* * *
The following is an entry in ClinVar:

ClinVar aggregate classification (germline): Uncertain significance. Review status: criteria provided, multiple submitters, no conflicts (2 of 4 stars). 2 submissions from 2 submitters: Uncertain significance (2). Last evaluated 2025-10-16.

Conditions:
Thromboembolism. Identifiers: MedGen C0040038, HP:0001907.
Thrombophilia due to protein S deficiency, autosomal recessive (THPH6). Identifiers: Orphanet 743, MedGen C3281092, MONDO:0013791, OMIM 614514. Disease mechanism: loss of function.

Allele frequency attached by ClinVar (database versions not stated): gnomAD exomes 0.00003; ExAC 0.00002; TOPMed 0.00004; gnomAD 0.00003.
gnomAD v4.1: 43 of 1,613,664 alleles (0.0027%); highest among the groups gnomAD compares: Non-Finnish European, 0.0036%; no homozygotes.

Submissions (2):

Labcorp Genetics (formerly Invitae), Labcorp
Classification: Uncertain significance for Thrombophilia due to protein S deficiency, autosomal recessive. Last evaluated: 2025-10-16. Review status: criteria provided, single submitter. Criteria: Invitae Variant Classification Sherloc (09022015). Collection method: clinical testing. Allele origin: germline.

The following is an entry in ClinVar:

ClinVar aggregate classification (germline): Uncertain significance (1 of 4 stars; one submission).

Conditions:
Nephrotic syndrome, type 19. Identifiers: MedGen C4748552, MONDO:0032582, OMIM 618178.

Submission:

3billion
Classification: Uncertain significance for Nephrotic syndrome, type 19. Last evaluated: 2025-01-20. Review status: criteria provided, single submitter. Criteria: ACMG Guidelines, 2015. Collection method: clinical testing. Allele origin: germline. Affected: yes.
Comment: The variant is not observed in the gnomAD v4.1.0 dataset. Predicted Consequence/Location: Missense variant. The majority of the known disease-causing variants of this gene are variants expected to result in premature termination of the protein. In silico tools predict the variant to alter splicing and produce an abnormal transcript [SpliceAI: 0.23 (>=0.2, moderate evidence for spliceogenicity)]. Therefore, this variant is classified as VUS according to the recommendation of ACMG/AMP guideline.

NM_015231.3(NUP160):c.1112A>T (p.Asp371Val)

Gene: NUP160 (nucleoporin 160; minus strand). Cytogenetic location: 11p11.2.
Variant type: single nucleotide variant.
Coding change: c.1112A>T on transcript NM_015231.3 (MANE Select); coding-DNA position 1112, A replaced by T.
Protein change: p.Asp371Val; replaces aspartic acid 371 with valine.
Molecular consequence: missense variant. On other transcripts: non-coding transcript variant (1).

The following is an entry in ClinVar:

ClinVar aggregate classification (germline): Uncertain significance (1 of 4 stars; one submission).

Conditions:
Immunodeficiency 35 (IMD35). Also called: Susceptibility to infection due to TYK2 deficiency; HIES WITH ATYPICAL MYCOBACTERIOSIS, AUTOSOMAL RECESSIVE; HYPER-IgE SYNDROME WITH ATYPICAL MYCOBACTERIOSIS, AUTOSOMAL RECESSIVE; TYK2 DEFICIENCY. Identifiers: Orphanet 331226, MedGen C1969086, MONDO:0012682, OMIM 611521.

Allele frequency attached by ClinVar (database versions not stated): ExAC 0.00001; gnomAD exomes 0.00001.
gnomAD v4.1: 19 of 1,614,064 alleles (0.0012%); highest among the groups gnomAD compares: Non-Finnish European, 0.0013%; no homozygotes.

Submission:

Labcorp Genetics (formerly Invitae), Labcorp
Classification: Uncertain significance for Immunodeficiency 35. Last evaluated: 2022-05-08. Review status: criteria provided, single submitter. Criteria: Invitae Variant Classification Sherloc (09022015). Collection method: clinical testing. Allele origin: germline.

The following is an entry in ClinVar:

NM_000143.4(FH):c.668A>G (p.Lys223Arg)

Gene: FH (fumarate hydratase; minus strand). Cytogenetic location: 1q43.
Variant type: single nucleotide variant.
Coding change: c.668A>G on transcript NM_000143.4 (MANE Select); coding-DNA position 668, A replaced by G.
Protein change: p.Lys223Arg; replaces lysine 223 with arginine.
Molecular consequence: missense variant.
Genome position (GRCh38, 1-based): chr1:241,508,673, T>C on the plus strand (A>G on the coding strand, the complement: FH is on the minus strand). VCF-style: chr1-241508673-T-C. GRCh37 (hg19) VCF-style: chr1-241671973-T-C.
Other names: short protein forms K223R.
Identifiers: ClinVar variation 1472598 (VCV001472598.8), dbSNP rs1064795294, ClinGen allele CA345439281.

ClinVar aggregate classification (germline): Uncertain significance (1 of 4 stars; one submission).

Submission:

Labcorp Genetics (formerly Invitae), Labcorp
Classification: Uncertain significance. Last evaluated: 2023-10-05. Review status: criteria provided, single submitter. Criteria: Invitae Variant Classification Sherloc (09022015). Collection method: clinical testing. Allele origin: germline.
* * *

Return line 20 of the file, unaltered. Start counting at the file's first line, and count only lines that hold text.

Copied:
Gene: NUP160 (nucleoporin 160; minus strand). Cytogenetic location: 11p11.2.